A soluble factor produced by activated T-LYMPHOCYTES that induces the expression of MHC CLASS II GENES and FC RECEPTORS on B-LYMPHOCYTES and causes their proliferation and differentiation. It also acts on T-lymphocytes, MAST CELLS, and several other hematopoietic lineage cells.
A mitogen-activated protein kinase kinase with specificity for a subset of P38 MITOGEN-ACTIVATED PROTEIN KINASES that includes MITOGEN-ACTIVATED PROTEIN KINASE 12; MITOGEN-ACTIVATED PROTEIN KINASE 13; and MITOGEN-ACTIVATED PROTEIN KINASE 14.
A c-jun amino-terminal kinase that is activated by environmental stress and pro-inflammatory cytokines. Several isoforms of the protein with molecular sizes of 43 and 48 KD exist due to multiple ALTERNATIVE SPLICING.
An aurora kinase that localizes to the CENTROSOME during MITOSIS and is involved in centrosome regulation and formation of the MITOTIC SPINDLE. Aurora A overexpression in many malignant tumor types suggests that it may be directly involved in NEOPLASTIC CELL TRANSFORMATION.
Highly conserved protein-serine threonine kinases that phosphorylate and activate a group of AGC protein kinases, especially in response to the production of the SECOND MESSENGERS, phosphatidylinositol 3,4,-biphosphate (PtdIns(3,4)P2) and phosphatidylinositol 3,4,5-triphosphate (PtdIns(3,4,5)P3).
Genetically engineered MUTAGENESIS at a specific site in the DNA molecule that introduces a base substitution, or an insertion or deletion.
A non-receptor protein-tyrosine kinase that is expressed primarily in the BRAIN; OSTEOBLASTS; and LYMPHOID CELLS. In the CENTRAL NERVOUS SYSTEM focal adhesion kinase 2 modulates ION CHANNEL function and MITOGEN-ACTIVATED PROTEIN KINASES activity.
An adenine nucleotide containing one phosphate group which is esterified to both the 3'- and 5'-positions of the sugar moiety. It is a second messenger and a key intracellular regulator, functioning as a mediator of activity for a number of hormones, including epinephrine, glucagon, and ACTH.
Short sequences (generally about 10 base pairs) of DNA that are complementary to sequences of messenger RNA and allow reverse transcriptases to start copying the adjacent sequences of mRNA. Primers are used extensively in genetic and molecular biology techniques.
Proteins which are found in membranes including cellular and intracellular membranes. They consist of two types, peripheral and integral proteins. They include most membrane-associated enzymes, antigenic proteins, transport proteins, and drug, hormone, and lectin receptors.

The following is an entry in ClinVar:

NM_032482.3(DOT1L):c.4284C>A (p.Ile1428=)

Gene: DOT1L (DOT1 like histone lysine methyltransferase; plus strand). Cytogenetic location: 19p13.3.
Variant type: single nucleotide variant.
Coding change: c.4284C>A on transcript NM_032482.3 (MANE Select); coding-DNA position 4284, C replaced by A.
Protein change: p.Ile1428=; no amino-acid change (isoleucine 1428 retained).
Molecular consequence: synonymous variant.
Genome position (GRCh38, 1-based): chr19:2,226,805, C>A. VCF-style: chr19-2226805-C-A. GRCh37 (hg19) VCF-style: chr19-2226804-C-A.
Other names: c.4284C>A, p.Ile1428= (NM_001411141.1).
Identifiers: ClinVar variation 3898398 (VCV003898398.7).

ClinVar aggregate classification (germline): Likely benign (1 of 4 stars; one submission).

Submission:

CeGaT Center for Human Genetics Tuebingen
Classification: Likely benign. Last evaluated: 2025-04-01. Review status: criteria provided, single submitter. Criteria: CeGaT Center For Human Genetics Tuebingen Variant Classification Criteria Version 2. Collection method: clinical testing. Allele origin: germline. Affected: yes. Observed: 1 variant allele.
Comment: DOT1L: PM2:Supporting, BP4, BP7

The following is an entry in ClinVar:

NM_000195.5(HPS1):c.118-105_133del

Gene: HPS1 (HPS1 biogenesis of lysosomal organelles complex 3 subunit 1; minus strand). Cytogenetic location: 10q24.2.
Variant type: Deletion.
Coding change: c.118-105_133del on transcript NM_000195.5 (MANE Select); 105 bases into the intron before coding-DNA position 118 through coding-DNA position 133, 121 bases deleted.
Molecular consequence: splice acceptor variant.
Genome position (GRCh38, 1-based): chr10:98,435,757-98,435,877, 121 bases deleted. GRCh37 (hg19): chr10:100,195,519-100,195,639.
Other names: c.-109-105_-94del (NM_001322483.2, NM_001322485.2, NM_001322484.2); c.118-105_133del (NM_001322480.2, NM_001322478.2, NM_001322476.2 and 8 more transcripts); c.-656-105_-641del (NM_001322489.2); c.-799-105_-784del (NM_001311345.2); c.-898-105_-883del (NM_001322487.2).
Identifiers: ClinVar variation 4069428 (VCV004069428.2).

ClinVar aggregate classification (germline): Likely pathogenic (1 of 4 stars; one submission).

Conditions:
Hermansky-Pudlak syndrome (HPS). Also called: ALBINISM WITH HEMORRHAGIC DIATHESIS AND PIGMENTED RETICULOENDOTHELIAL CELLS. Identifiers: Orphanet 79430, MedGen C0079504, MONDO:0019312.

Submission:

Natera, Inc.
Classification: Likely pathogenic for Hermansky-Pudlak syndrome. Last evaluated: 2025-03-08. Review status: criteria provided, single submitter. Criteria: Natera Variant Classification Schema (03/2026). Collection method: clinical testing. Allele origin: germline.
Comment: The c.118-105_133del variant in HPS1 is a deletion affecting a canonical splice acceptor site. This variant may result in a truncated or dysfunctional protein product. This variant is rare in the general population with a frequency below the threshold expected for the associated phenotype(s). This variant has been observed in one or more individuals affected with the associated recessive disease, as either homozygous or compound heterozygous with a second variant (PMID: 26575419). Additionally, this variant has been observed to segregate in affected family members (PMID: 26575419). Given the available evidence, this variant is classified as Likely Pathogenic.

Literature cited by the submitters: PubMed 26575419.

A phosphatidylinositol 3-kinase that catalyzes the conversion of 1-phosphatidylinositol into 1-phosphatidylinositol 3-phosphate.
An isoflavonoid derived from soy products. It inhibits PROTEIN-TYROSINE KINASE and topoisomerase-II (DNA TOPOISOMERASES, TYPE II); activity and is used as an antineoplastic and antitumor agent. Experimentally, it has been shown to induce G2 PHASE arrest in human and murine cell lines and inhibits PROTEIN-TYROSINE KINASE.
Any of various enzymatically catalyzed post-translational modifications of PEPTIDES or PROTEINS in the cell of origin. These modifications include carboxylation; HYDROXYLATION; ACETYLATION; PHOSPHORYLATION; METHYLATION; GLYCOSYLATION; ubiquitination; oxidation; proteolysis; and crosslinking and result in changes in molecular weight and electrophoretic motility.
An enzyme that catalyzes the formation of ADP plus AMP from adenosine plus ATP. It can serve as a salvage mechanism for returning adenosine to nucleic acids. EC
Substances that inhibit or prevent the proliferation of NEOPLASMS.
Proteins that are normally involved in holding cellular growth in check. Deficiencies or abnormalities in these proteins may lead to unregulated cell growth and tumor development.
Organic compounds containing the -CN radical. The concept is distinguished from CYANIDES, which denotes inorganic salts of HYDROGEN CYANIDE.
The complex series of phenomena, occurring between the end of one CELL DIVISION and the end of the next, by which cellular material is duplicated and then divided between two daughter cells. The cell cycle includes INTERPHASE, which includes G0 PHASE; G1 PHASE; S PHASE; and G2 PHASE, and CELL DIVISION PHASE.